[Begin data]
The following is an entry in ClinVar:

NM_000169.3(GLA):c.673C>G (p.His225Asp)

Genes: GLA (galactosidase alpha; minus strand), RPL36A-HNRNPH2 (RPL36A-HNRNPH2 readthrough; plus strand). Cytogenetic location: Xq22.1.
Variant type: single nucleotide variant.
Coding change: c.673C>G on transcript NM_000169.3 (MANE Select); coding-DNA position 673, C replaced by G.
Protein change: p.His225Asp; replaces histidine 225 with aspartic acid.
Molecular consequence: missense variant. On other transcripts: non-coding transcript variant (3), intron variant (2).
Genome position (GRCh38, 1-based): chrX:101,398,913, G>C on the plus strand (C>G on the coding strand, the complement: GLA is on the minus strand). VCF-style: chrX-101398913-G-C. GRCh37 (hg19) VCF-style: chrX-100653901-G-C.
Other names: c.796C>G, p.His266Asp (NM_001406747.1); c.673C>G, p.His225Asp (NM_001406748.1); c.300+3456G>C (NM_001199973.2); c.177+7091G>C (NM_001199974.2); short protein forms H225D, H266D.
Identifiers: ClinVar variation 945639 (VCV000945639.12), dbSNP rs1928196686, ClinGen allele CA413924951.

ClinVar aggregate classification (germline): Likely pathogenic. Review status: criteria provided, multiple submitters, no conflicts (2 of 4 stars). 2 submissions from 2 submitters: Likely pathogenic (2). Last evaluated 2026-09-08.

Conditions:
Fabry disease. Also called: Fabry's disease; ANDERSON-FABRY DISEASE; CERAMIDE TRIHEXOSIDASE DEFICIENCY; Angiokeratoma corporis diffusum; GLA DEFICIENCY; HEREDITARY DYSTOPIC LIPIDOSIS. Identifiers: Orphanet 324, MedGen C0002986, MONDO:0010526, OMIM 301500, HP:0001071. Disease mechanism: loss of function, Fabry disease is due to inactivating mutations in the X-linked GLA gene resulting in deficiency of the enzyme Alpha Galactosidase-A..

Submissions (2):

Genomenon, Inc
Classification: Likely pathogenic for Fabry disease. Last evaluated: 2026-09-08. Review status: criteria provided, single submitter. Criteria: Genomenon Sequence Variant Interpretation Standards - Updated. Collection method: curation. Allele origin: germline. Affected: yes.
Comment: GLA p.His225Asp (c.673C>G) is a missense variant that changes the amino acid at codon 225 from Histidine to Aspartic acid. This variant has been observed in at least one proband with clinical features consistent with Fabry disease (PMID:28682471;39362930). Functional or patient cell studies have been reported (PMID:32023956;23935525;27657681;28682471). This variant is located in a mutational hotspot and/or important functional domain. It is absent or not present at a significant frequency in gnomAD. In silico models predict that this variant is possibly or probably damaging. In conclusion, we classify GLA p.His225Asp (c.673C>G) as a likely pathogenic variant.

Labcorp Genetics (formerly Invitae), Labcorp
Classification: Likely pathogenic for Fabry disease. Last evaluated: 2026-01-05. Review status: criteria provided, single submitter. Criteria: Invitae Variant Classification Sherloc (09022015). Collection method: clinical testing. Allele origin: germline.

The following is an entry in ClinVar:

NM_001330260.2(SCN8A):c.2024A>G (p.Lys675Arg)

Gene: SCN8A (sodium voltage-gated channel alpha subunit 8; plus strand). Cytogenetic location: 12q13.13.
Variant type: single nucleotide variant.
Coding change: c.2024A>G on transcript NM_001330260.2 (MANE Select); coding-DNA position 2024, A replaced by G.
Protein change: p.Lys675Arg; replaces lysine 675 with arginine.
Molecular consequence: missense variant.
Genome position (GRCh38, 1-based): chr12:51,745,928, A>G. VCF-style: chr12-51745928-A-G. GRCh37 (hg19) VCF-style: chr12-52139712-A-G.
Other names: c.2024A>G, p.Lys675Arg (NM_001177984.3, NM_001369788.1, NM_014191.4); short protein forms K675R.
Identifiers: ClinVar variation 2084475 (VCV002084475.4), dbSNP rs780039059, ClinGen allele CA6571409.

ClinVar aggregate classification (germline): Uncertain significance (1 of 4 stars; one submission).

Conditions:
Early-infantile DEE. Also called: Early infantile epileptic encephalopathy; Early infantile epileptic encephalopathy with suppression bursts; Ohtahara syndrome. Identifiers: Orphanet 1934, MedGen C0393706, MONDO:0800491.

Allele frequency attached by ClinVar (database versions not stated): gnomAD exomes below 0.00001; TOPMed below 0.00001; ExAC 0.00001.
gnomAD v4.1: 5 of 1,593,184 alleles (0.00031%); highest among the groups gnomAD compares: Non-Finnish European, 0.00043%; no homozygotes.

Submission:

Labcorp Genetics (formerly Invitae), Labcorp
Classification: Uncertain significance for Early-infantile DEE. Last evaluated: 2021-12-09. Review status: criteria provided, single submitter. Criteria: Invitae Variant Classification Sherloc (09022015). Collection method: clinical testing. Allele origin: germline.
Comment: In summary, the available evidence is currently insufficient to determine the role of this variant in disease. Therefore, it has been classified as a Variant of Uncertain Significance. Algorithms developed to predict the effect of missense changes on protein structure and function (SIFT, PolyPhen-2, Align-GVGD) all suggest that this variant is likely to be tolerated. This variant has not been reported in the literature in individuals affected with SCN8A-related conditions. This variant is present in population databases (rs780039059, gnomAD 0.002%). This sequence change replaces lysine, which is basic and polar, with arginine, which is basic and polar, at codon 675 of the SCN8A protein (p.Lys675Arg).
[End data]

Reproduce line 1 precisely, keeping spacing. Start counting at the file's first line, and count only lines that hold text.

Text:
The following is an entry in ClinVar: